The mass of men lead lives of quiet desperation,
and go to the grave with the song still in them.
―Henry David Thoreau
Your aspiration or purpose is your why, the reason for your journey. It is the dream, desire, or ambition that moves you to action. It’s what you want to achieve, experience, or become. The greater your aspiration, the greater is the fuel for your journey.
That fuel is essential for overcoming the inevitable challenges—such as unexpected events, distractions, self-doubt, procrastination, confusion, criticism, failure, or rejection. Without an aspiration, self-discipline becomes difficult, feeling like a chore or even outright meaningless. With a heart-felt purpose, self-discipline can feel exciting, meaningful, and promising. You’ll go through pain, discomfort, and sacrifice because you have good reason to keep your commitments.
As Friedrich Nietzsche said, “He who has a why can bear almost any how.”
Every activity that you can connect to a deeper purpose will be energized with meaning and vitality. This changes everything.
Let’s say we want to encourage Mark, an executive in our company, to meditate. If we simply say “sit quietly every day for ten minutes and watch your breath”, because “it’s good for you”, how likely is he to adopt a consistent practice, with depth and vitality?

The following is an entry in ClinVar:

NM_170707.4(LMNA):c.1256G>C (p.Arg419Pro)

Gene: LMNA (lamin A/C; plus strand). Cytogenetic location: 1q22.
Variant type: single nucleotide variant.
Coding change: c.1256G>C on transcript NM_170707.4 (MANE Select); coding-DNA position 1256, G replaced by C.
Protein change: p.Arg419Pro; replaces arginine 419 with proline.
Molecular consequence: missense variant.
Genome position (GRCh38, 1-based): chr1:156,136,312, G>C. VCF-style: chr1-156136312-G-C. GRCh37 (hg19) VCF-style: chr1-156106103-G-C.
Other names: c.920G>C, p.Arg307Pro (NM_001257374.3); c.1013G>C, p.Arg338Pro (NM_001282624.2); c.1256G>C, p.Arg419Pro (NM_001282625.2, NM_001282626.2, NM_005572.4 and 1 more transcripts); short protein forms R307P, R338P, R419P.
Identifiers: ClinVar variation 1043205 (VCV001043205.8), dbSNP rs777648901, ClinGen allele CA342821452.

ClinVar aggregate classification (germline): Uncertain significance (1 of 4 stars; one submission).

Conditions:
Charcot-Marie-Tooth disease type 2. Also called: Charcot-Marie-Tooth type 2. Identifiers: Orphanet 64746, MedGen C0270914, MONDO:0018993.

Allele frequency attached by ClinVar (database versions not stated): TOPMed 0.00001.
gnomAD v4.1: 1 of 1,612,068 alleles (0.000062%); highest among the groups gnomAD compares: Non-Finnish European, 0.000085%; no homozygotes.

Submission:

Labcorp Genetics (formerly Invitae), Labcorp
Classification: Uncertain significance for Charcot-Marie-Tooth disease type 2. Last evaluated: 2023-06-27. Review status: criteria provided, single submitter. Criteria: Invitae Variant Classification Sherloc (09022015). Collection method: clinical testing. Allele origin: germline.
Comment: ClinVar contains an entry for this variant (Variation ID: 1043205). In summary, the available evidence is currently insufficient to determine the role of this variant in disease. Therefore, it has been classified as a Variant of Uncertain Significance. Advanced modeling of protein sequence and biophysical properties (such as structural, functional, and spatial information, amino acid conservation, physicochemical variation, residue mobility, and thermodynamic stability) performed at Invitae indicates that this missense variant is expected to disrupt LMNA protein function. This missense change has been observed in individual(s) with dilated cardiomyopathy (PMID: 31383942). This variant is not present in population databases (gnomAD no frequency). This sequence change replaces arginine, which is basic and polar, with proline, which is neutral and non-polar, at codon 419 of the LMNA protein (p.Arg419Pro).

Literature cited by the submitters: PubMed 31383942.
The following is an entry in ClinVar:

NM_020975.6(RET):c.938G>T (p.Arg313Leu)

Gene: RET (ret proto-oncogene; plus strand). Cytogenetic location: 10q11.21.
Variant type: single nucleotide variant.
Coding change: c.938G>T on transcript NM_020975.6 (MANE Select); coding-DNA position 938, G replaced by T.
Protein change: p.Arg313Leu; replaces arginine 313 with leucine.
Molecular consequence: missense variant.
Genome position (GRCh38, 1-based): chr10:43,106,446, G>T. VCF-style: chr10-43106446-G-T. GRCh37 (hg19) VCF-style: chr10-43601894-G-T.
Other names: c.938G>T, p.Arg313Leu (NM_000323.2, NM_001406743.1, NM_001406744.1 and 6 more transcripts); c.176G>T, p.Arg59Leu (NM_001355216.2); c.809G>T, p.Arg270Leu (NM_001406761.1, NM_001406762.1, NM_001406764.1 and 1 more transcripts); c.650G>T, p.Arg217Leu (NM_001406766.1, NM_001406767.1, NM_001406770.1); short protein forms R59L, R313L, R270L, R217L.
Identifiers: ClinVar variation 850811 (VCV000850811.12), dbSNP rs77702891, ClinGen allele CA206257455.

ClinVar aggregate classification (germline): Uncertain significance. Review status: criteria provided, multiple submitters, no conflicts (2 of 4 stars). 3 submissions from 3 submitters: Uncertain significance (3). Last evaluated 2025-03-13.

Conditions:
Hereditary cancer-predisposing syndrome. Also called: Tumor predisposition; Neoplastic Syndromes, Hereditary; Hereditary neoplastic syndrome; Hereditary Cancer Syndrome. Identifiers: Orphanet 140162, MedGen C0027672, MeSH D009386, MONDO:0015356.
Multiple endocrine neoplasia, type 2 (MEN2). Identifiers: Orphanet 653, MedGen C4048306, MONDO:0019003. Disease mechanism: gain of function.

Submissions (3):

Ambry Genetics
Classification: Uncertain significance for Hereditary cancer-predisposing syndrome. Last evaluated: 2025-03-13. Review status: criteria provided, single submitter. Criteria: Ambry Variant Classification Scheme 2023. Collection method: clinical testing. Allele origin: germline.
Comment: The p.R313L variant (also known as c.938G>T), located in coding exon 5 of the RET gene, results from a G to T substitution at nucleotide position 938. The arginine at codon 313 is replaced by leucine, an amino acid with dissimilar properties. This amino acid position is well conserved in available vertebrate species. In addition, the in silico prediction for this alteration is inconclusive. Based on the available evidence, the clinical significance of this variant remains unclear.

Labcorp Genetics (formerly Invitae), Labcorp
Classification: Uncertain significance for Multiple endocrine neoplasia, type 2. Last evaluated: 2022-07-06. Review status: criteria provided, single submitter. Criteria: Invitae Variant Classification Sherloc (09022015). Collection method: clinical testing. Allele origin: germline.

By contrast, let’s say we find out Mark aspires to grow as a leader and a man. We can suggest that the most important thing for him on that journey is to master his mind, becoming a leader of himself by being more calm, centered, and focused in his daily life, and then growing as a leader of others. Then we can explain that meditation is a powerful tool that supports this transformation. Now, it’s more likely Mark is eagerly asking, “How long should I meditate for, and how often?”!
Studies show that people with a stronger sense of purpose:
- live longer
- experience less depression, cardiovascular diseases, and Alzheimer’s
- have better immune systems
- are more engaged at work
- feel more love and connection
- experience a greater sense of abundance
Despite being extremely important for living and thriving, most people don’t have a deep aspiration. The current climate of busyness, materialism, and cynicism doesn’t help either. As a society, we are living in a crisis of meaning. Dr. Viktor Frankl, PhD, calls it the “existential vacuum”, which he deems responsible for the three major societal ills: aggression, addiction, and depression.
Having no purpose kills us from the inside, little by little, and we don’t even notice. If we feel unneeded, with no mission… then life feels boring, stale, and empty. We may attempt to fill it with pleasure, money and fun, but we will never be fulfilled. Not until we touch that deeper pain or deeper desire that exists within.
We all need to aspire to something deeply meaningful for us—something that stretches us and keeps us engaged.
When you have a purpose, you are not waiting for things to happen—you are making them happen. You are not waiting to feel like doing the work; you do it regardless of how you feel. Because it’s key to who you are.
And if you can connect this aspiration to an ideal greater than yourself, that’s even better. With that you will have access to strength that is also greater than yourself. The seven steps of the Aspiration Pillar of Mindful Self-Discipline is here to guide you through this journey.